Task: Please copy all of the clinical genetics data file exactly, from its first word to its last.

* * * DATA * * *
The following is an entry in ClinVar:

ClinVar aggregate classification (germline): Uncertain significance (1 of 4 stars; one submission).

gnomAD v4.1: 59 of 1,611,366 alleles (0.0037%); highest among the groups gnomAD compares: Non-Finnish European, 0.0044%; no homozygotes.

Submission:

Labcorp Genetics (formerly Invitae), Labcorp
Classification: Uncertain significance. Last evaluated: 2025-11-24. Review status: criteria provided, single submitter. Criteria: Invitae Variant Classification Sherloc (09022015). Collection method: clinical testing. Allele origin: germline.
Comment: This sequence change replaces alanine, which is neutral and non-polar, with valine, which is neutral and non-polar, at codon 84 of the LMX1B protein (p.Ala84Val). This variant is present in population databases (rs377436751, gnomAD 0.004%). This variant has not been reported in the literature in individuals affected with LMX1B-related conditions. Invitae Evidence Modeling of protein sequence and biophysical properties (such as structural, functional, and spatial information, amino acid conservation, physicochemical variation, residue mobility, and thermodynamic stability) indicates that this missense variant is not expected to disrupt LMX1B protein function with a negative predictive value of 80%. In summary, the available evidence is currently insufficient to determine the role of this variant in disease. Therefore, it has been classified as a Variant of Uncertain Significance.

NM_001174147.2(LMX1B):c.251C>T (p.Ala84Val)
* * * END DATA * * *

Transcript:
The following is an entry in ClinVar:

ClinVar aggregate classification (germline): Uncertain significance (1 of 4 stars; one submission).

gnomAD v4.1: 59 of 1,611,366 alleles (0.0037%); highest among the groups gnomAD compares: Non-Finnish European, 0.0044%; no homozygotes.

Submission:

Labcorp Genetics (formerly Invitae), Labcorp
Classification: Uncertain significance. Last evaluated: 2025-11-24. Review status: criteria provided, single submitter. Criteria: Invitae Variant Classification Sherloc (09022015). Collection method: clinical testing. Allele origin: germline.
Comment: This sequence change replaces alanine, which is neutral and non-polar, with valine, which is neutral and non-polar, at codon 84 of the LMX1B protein (p.Ala84Val). This variant is present in population databases (rs377436751, gnomAD 0.004%). This variant has not been reported in the literature in individuals affected with LMX1B-related conditions. Invitae Evidence Modeling of protein sequence and biophysical properties (such as structural, functional, and spatial information, amino acid conservation, physicochemical variation, residue mobility, and thermodynamic stability) indicates that this missense variant is not expected to disrupt LMX1B protein function with a negative predictive value of 80%. In summary, the available evidence is currently insufficient to determine the role of this variant in disease. Therefore, it has been classified as a Variant of Uncertain Significance.

NM_001174147.2(LMX1B):c.251C>T (p.Ala84Val)